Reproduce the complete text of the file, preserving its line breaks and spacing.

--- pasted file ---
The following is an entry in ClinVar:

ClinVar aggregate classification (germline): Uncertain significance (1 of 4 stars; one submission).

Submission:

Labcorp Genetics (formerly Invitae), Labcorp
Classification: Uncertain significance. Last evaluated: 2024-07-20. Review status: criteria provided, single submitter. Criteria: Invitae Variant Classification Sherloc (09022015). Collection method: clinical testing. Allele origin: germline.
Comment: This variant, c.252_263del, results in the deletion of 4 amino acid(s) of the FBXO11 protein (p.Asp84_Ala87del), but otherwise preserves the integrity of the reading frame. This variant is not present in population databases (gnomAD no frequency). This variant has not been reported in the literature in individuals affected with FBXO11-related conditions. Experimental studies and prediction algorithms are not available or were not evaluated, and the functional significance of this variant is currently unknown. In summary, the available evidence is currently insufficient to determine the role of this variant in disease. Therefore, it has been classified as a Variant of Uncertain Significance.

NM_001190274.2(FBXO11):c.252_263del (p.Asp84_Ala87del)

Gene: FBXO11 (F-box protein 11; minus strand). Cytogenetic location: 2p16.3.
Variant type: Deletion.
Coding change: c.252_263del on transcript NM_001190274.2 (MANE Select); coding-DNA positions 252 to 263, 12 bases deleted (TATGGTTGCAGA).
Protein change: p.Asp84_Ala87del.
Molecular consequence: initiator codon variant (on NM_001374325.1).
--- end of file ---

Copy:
The following is an entry in ClinVar:

ClinVar aggregate classification (germline): Uncertain significance (1 of 4 stars; one submission).

Submission:

Labcorp Genetics (formerly Invitae), Labcorp
Classification: Uncertain significance. Last evaluated: 2024-07-20. Review status: criteria provided, single submitter. Criteria: Invitae Variant Classification Sherloc (09022015). Collection method: clinical testing. Allele origin: germline.
Comment: This variant, c.252_263del, results in the deletion of 4 amino acid(s) of the FBXO11 protein (p.Asp84_Ala87del), but otherwise preserves the integrity of the reading frame. This variant is not present in population databases (gnomAD no frequency). This variant has not been reported in the literature in individuals affected with FBXO11-related conditions. Experimental studies and prediction algorithms are not available or were not evaluated, and the functional significance of this variant is currently unknown. In summary, the available evidence is currently insufficient to determine the role of this variant in disease. Therefore, it has been classified as a Variant of Uncertain Significance.

NM_001190274.2(FBXO11):c.252_263del (p.Asp84_Ala87del)

Gene: FBXO11 (F-box protein 11; minus strand). Cytogenetic location: 2p16.3.
Variant type: Deletion.
Coding change: c.252_263del on transcript NM_001190274.2 (MANE Select); coding-DNA positions 252 to 263, 12 bases deleted (TATGGTTGCAGA).
Protein change: p.Asp84_Ala87del.
Molecular consequence: initiator codon variant (on NM_001374325.1).